external customer service

How External Customer Service Begins with Internal Customer Service

There are no lack of books and blogs written by customer service thought leaders on the importance of great customer service for a business’s long-term success. Topics include everything from the customer journey and experience to how to delight customers and create customer fandom. While it’s important to have a constantly evolving customer-focused organization, an important point that tends to be overlooked is how employee interactions are part of customer service as well. When we think of a customer, we usually think of the “external customer” – a consumer who purchases a product or service. An “internal customer” can be defined as anyone within an organization, who at any time is dependent on anyone else within the organization. If we think of employees as internal customers, it completely transforms the way we interact with them: To quote Eva Nye, Manager, Client Experience at Vital:

“Every request between internal team members is one driven by a customer need and, thus, rather than being treated as a nuisance, the request should always be treated from a customer service perspective…it’s a shift in mindset to ‘I am responding to you as I would to an external customer’.”

What is Internal Customer Service?

Internal customer service can be defined as the services your business provides to its employees as well as services that employees provide to each other. While these interactions aren’t directly customer-facing, they do affect the customer. 

In many businesses there is something similar to a production line when it comes to project or service fulfillment. If one team member in the line makes a mistake or causes a delay, it affects everyone in the line. It is important to find out how and why the mistake or delay occurred. Was it due to unclear communication? Lack of clarity about priorities? Or does the team member need help with time or task management? Whatever the cause, it is important to address any internal roadblocks as these will eventually affect the external customer in the form of delay, poor efficiency or compromised quality.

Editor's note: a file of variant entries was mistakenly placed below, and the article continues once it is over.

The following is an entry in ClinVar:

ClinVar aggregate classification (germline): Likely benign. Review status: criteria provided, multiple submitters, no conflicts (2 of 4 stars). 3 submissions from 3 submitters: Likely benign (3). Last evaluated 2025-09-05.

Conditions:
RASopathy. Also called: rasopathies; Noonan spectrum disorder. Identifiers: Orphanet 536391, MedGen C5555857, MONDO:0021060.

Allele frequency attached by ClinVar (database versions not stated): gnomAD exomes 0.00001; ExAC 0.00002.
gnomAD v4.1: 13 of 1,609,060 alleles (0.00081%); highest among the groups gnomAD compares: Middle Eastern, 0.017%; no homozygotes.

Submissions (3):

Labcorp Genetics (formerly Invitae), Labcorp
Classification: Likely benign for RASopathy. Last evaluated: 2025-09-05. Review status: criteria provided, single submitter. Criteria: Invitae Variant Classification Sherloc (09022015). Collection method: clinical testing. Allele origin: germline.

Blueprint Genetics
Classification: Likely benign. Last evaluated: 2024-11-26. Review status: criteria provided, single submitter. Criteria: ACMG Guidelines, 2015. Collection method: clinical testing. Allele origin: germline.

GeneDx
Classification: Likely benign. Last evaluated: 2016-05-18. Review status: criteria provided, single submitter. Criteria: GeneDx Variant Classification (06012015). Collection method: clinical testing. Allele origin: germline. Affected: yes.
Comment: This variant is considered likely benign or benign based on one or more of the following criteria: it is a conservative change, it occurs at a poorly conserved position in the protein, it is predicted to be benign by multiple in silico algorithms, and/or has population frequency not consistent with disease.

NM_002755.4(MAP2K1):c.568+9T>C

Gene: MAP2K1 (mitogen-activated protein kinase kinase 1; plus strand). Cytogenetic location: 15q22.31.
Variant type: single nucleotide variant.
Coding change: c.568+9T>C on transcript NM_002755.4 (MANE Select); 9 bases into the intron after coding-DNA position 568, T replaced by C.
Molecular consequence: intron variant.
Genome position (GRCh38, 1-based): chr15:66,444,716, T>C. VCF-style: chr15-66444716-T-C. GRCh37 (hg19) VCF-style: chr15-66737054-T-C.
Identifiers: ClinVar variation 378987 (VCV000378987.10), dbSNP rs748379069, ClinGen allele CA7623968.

Another important aspect of internal customer service is how employees treat each other, regardless of their position in the company. When approaching co-workers with a need, it’s important to be clear, respectful and give them reasonable time to complete a task. Similarly, when receiving an internal request, it’s important to respond to it the same way you would respond to an actual customer. We wouldn’t tell a customer that they are interrupting our work or that we don’t have time to help them, so the same level of respect should be given to co-workers.

To quote from Scott Miller’s interview with Entreprenuer.com “If you see a gap between your “real” job and the needs of others in your organization, you need to rethink what your real job is. In helping others in your company, you help your company succeed. Superior internal customer service improves morale, productivity, employee retention, external customer service and, ultimately, profitability.”